There’s the yellow of lemon or the gold of the sun, but neither describes the base color of this bloom. It’s like the hue of sweet butter: that primary yellow with the creamy cast that oleomargarine doesn’t achieve.
The markings in the flower’s cup are red, but can’t be called crimson or scarlet. They may be vermillion: a deep tone moving toward purple and brown – almost burgundy but less heavy.
The pistil rises tall, straight up from the bottom of the cup, like a stalk in a radar dish. It’s sweet butter yellow for almost two inches, topped by half inch threads carrying pollen of gold.
There are two flowers on each stalk, but they don’t open on the same day. Each will unfurl on its own morning, pose all day in the sun, and then wither along with the light. They are called tigridia, and Pam doesn’t notice the blooming specimen on her way out of the house.
She is thinking about her diet. Pam’s 52 years old, 5’6″ or so, probably 150 pounds, and she’s determined to lose ten. Twelve or thirteen would be better, because then she’d have a little breathing room to accommodate more wine and cheese, she says. She’s trying to skip dinner and be careful at lunch. Erica, a compulsive calorie-counter since puberty, is astonished at this primitive approach.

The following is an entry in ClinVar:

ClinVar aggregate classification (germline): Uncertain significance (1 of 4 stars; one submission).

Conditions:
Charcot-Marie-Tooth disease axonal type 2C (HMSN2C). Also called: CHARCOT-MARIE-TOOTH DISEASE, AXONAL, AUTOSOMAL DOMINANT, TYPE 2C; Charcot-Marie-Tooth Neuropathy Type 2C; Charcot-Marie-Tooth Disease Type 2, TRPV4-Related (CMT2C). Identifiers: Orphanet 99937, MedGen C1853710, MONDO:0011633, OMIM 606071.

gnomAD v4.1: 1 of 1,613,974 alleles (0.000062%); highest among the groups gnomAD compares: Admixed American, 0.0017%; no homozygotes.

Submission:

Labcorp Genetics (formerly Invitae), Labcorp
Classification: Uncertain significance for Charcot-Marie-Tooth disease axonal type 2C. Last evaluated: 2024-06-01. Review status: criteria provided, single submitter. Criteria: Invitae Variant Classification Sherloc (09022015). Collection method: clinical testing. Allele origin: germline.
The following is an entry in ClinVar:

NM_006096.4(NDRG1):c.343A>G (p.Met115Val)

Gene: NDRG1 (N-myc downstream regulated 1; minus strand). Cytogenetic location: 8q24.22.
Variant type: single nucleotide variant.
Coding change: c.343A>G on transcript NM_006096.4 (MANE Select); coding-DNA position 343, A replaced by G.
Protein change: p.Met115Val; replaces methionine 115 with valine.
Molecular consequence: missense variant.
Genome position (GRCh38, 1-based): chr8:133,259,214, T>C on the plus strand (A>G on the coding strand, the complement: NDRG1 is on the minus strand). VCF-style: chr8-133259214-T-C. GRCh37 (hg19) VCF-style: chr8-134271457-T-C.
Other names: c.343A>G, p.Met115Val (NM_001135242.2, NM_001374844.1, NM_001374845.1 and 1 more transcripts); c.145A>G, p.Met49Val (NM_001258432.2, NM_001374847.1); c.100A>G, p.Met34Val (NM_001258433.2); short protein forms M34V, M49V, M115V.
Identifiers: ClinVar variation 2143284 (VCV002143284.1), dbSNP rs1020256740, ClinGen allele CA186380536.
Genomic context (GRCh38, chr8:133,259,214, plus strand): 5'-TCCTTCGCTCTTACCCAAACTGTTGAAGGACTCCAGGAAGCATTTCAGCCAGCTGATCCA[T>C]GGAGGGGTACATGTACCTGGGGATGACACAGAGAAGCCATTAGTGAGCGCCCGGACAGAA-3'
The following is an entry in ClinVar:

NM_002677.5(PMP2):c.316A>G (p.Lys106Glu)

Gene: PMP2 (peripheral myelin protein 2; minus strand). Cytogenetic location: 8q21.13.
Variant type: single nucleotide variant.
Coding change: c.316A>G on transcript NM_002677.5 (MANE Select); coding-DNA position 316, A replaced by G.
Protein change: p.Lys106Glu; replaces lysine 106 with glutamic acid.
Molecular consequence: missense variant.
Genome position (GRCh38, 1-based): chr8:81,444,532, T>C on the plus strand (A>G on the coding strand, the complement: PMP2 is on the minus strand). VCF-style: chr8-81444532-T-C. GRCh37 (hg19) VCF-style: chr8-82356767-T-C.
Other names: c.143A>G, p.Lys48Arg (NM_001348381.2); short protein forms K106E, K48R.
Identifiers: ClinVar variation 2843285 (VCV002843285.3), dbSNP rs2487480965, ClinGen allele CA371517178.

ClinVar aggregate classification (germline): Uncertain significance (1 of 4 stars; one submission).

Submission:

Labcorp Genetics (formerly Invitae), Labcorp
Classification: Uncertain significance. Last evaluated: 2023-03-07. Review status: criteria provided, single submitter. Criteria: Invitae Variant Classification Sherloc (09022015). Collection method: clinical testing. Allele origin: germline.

They are meeting for lunch. They have a regular monthly date with their friend Anita, but problems with a mutual client have motivated them to get together for a quick one. Pam orders a roasted pepper salad. She directs the waiter to eliminate the sweet pepper but double up on the pasillas. He’s young and obviously wants to be helpful, but he doesn’t understand her request, probably misled by her Anglo pronunciation of “pasilla.” It’s true that she attempts to be tea-party gracious as the confusion continues through two repetitions, but it’s also true that she is always ready to give directions to others about her special requests, and she always has special requests. Basically, Pam plays to herself.
Erica helps lighten and clarify the situation, by meeting the waiter’s eyes and using correct pronunciation. She orders a seafood salad, thousand on the side. The waiter leaves and Pam expresses regret: “I should have had my dressing on the side, too.”